Leslie: Tips for Traveling with an Infant – Air Travel Edition


Vacations were so easy pre-kids. There was no need to think about nap times or bed times. No thinking about eating needs or entertainment needs or energy outlets. No need to think about extra bags and odd-sized luggage.
Traveling with a baby can be extremely daunting. For a first time mom it can seem like an almost impossible feat. We took our son on his first international trip at 3 months old. Since then he’s taken 4 more international flights and visited a total of 3 new countries. In the last two years I’ve clocked several days worth of air travel and learned the ‘what not to do’s’ and the ‘wow we definitely need to remember this’s’. I’ve decided to compile a list of tips that I’ve learned while traveling that have turned our air travel from stressful to breezy, in hopes that it may help some of you who are venturing into air-travel-land with an infant for the first time.
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1) When booking an international or coast-to-coast trip by plane, request the bassinet (for babies under 25lbs).
Pros: You’ll get plenty of legroom due to only being able to use the bassinet in the bulkhead seats, and you’ll have the ability to but your baby down and let them play on their own (no more tired arms!)
Cons: You have to sit in Bulkhead seats which are located directly behind the bathrooms. This can be a little annoying with people constantly moving back and forth to the bathroom and hearing the toilet flushing.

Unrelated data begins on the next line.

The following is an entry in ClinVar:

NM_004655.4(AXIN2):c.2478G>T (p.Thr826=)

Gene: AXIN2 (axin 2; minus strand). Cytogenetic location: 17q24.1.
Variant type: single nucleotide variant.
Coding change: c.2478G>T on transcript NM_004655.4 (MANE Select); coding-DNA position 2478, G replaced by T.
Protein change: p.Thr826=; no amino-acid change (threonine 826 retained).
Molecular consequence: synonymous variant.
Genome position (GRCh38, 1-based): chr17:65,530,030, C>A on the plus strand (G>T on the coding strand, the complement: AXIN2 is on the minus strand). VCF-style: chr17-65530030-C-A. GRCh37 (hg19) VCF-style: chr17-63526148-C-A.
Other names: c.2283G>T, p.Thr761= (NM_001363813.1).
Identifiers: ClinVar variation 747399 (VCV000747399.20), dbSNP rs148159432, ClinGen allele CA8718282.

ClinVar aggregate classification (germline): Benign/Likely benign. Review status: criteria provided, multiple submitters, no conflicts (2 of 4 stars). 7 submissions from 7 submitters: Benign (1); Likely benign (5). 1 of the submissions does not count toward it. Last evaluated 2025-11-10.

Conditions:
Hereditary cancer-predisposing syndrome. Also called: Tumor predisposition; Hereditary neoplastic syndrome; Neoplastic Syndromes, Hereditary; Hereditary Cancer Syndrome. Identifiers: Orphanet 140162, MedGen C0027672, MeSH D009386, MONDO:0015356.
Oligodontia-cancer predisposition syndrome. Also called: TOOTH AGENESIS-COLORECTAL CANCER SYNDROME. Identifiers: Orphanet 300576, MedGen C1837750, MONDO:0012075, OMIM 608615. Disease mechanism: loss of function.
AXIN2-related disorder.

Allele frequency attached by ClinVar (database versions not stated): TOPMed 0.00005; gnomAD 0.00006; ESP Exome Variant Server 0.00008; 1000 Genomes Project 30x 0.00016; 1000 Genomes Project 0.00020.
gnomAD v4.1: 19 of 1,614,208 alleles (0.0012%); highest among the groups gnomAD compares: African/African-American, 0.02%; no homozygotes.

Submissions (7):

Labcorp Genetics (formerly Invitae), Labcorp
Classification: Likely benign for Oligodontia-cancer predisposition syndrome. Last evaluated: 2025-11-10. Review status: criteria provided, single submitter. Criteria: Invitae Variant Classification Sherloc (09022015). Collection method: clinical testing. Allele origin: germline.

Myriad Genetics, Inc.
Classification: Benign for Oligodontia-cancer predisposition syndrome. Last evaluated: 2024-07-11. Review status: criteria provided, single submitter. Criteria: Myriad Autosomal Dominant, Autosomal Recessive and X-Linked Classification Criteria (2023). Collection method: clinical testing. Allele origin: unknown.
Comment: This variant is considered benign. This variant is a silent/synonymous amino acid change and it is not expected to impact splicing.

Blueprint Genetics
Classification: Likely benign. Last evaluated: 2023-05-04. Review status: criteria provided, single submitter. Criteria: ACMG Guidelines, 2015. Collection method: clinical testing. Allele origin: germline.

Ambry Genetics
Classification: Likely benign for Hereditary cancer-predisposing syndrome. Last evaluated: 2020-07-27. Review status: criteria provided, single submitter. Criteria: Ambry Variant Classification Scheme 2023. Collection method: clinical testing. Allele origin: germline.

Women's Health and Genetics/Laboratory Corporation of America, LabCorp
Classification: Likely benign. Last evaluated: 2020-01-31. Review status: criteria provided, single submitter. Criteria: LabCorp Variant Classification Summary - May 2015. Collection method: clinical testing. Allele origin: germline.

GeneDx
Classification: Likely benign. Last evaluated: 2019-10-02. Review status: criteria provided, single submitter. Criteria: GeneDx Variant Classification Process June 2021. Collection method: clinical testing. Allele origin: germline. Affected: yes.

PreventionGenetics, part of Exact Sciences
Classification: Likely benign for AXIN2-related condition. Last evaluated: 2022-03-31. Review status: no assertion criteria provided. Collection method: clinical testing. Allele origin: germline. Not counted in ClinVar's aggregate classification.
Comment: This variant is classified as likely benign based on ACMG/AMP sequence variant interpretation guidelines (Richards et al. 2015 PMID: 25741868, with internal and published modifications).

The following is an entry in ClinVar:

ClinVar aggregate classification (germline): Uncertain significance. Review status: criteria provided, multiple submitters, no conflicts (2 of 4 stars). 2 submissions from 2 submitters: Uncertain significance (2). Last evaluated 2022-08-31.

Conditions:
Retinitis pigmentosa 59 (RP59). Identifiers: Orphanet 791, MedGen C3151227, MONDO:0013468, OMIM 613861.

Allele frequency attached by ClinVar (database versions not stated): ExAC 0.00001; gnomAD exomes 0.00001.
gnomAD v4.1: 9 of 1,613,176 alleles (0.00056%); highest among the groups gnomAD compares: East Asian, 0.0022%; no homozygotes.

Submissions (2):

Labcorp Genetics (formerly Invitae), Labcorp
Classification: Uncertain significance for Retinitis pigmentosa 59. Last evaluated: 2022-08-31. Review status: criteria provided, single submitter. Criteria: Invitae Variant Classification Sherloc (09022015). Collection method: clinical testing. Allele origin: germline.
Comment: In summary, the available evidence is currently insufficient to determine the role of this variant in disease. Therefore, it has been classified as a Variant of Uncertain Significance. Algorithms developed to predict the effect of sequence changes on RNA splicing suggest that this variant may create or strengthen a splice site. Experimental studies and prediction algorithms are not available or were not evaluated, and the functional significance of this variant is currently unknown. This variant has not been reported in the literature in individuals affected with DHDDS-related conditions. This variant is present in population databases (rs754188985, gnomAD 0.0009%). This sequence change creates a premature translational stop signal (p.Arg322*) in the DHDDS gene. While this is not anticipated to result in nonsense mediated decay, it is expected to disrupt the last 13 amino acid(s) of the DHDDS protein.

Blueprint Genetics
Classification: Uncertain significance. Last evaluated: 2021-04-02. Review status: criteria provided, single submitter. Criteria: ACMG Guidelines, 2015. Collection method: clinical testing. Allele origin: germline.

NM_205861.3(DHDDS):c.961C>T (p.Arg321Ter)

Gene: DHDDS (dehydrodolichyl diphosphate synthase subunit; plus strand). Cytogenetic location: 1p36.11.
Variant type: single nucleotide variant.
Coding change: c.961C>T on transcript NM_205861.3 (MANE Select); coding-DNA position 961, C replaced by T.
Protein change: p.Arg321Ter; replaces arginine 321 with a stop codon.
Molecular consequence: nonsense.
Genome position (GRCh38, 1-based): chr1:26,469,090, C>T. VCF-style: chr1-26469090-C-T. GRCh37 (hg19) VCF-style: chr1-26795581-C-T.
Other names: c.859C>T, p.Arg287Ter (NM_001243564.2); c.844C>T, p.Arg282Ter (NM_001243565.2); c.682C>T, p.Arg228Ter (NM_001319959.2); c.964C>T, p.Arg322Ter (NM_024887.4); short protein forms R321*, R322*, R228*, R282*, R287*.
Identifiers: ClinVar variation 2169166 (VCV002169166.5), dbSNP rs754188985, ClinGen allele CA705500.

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2) Use a backpack as your baby’s carry-on diaper bag.
We have the Northface Borealis and it’s IDEAL for traveling with an infant. There are many pockets for storing toys, spit up rags, extra clothes, formula, bibs, bottles, and a diaper changing station. It’s much easier to have a backpack when traveling with an infant in an airport due to the amount of walking involved to get you from the departure hall to your gate. Having a backpack allows you to have a non-invasive, hands-free piece of luggage that easily slides under the seat in front of you.
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3) Baby-wear
I’m all about every mom utilizing whatever means she feels is necessary to get her kids from point A to point B. No shaming here! However, the most effective way to navigate an airport with an infant, is without a doubt, to wear them. My husband and I take turns depending on how much extra luggage we’re bringing and how much needs to be carried. For trips with more bags to be brought, usually I will carry our little guy in the front-carry position in our Ergo360 (either front facing or inward facing depending on how tired he is) and carry his diaper bag on my back, while also pulling my rolling carry-on behind me.